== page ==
Feline Endocrine Alopecia Treatment

Not everybody knows a feline endocrine alopecia treatment, as this skin condition is quite rare. At the moment, the cause of this cat health condition is not pinpointed, but hormones represent the main suspects. More precisely, the hormones that are believed to be involved in the development of this disease include:

  • Estrogen
  • Testosterone
  • Thyroid hormone

Identifying the symptoms and reporting them to a veterinarian is very important. A proper feline endocrine alopecia treatment can be prescribed only after a detailed diagnosis is performed. This is done in order to make sure that the symptoms to not pertain to another feline health condition.

Signs and Symptoms of Feline Endocrine Alopecia

Alopecia is just another name for baldness, so hair loss is the main sign of this health problem. Neutered males and spayed middle-aged females are predisposed to developing feline endocrine alopecia.

In cats suffering from this skin problem, hair loss will be noticed symmetrically. More precisely, the affected areas are:

  • Inside of the legs
  • Genital areas
  • Lower part of the abdominal area
  • Perineum

Once you observe hair loss in these areas, you need to take your cat to the veterinarian, so a proper diagnosis can be performed.

Diagnosis of Feline Endocrine Alopecia

Baldness may have a hormonal nature, like in the case of feline endocrine alopecia, or it may occur as a result of over grooming. The latter is known as psychogenic alopecia, is caused by stress and affects more frequently cats from the following breeds:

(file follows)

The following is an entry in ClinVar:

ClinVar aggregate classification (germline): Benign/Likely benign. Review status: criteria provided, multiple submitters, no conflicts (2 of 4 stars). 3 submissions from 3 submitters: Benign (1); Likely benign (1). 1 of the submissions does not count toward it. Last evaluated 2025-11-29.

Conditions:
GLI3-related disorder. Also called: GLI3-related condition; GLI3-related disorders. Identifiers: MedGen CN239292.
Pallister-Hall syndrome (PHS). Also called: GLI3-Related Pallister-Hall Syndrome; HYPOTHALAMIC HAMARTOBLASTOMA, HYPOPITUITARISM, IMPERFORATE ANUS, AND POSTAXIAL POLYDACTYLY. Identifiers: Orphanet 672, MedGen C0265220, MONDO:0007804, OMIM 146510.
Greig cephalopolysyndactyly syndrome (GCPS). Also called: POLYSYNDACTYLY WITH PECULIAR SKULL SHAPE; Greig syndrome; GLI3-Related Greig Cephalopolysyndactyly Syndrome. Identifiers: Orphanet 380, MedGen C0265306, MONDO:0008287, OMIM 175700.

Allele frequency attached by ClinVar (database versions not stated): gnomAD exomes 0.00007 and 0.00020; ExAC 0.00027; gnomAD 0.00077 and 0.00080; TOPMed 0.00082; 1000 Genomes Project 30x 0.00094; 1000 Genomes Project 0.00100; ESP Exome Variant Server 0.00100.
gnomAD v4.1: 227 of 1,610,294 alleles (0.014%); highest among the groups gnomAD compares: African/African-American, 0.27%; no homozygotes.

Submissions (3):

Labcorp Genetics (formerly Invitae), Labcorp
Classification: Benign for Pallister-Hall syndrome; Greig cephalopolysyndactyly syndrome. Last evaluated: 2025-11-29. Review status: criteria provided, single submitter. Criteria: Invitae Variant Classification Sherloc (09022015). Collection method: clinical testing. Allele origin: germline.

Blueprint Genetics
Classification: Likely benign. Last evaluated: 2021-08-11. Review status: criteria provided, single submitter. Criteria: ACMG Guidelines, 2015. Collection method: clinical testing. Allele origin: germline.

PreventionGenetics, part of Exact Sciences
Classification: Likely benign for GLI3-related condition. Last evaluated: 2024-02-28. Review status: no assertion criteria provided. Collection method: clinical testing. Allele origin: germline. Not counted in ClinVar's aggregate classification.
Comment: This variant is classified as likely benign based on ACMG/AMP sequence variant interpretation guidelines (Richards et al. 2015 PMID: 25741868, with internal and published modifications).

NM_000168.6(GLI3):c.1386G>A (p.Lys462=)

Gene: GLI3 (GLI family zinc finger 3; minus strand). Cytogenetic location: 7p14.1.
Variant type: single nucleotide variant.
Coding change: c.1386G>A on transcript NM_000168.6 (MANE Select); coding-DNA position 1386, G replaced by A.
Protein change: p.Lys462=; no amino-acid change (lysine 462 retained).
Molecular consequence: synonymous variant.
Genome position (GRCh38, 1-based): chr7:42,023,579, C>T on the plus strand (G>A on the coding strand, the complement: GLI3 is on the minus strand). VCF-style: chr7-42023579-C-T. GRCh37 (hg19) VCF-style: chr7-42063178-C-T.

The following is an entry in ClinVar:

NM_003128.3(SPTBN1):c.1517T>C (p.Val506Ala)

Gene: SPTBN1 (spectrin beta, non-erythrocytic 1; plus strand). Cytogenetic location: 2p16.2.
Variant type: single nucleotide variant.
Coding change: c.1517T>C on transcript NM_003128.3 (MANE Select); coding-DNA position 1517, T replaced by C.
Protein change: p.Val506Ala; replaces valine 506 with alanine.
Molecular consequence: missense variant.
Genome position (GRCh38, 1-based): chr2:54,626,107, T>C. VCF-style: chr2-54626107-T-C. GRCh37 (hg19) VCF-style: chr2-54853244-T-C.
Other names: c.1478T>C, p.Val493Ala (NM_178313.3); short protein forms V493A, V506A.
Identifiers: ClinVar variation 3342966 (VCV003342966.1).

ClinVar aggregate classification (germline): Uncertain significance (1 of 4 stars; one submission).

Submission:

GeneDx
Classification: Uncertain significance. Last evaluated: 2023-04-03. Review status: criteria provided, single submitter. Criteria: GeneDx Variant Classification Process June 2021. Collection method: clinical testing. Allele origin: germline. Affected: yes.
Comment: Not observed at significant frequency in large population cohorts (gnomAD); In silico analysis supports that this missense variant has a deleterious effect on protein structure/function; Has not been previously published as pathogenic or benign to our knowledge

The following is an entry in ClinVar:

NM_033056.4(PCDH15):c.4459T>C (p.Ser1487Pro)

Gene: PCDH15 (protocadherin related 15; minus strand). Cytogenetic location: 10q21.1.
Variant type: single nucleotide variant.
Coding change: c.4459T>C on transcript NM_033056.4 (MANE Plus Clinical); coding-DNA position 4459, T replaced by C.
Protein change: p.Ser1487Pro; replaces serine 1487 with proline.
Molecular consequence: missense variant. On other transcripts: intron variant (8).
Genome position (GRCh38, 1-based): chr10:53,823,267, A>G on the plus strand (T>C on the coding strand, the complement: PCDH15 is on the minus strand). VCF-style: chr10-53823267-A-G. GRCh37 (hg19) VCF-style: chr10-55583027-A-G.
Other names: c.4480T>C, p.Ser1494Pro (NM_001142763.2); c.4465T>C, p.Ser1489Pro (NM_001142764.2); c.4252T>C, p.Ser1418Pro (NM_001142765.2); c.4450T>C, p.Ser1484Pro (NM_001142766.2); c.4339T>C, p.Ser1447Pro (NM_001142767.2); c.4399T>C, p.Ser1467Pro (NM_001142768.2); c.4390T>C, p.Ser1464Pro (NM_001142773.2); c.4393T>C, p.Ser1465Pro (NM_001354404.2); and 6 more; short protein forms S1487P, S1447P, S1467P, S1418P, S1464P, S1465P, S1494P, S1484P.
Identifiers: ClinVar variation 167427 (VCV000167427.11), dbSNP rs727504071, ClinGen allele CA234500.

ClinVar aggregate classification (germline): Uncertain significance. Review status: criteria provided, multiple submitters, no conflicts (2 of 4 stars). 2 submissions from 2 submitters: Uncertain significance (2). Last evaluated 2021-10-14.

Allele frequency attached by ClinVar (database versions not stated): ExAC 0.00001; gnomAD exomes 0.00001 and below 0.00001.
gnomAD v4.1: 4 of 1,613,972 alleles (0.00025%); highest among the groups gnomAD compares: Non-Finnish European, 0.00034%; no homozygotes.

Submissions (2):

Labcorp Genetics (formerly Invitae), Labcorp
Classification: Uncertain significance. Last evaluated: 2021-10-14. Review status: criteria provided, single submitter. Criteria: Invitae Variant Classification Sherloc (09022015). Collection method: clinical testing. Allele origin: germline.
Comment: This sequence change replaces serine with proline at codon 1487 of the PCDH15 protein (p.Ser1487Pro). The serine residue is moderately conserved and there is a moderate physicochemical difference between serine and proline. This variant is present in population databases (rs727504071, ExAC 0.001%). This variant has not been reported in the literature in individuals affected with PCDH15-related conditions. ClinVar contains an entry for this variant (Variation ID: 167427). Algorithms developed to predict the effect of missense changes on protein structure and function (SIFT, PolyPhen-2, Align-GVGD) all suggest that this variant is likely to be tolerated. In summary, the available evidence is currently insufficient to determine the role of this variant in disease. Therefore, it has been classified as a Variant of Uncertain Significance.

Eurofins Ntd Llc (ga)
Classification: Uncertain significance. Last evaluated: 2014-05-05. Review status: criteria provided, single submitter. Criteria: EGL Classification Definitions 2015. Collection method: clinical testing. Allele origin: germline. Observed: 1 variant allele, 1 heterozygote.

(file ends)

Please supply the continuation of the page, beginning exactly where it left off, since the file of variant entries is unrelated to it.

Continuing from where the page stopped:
• Abyssinian
  • Burmese
  • Siamese

The veterinarian needs to make a distinction between psychogenic and endocrine alopecia, in order to prescribe an adequate and effective treatment. Hairs from the affected area need to be analyzed under the microscope to determine the most likely cause.

The second test implies skin scrapings, so diseases caused by ringworm, mange mites and fleas are excluded. Blood samples may also be taken and sent to a laboratory, in order to determine the levels of certain hormones. Once all the other cat health conditions that share common symptoms with feline endocrine alopecia are excluded, it is time to discuss the available treatment options.

Feline Endocrine Alopecia Treatment

Even though feline endocrine alopecia might be caused by a hormone deficiency, treatments with sex hormones need to be avoided. Such treatments may lead to a series of severe side effects, such as:

  • Behavioral changes
  • Bone marrow toxicity
  • Diabetes melitus
  • Liver toxicity
  • Mammary gland tumors

One of the first measures that need to be taken is to place an Elizabethan collar on the neck of your cat. This plastic cone collar will prevent compulsive self-grooming, so psychogenic alopecia is ruled out.

If a medical treatment is chosen, the cat will be given certain drugs either orally twice a day, or through injections. The drugs need to be selected carefully, so the side effects listed above are avoided. Liothyronine, which is a thyroid hormone, can be successfully used for treating feline endocrine alopecia. You can start administering 20 mcg twice per day and increase the dosage gradually to 100 mcg per day, given in 2 portions.

Serum chemistry and blood count need to be monitored periodically, so you may need to take your cat to the veterinarian every once in a while. This is necessary in order to observe the efficiency of the treatment.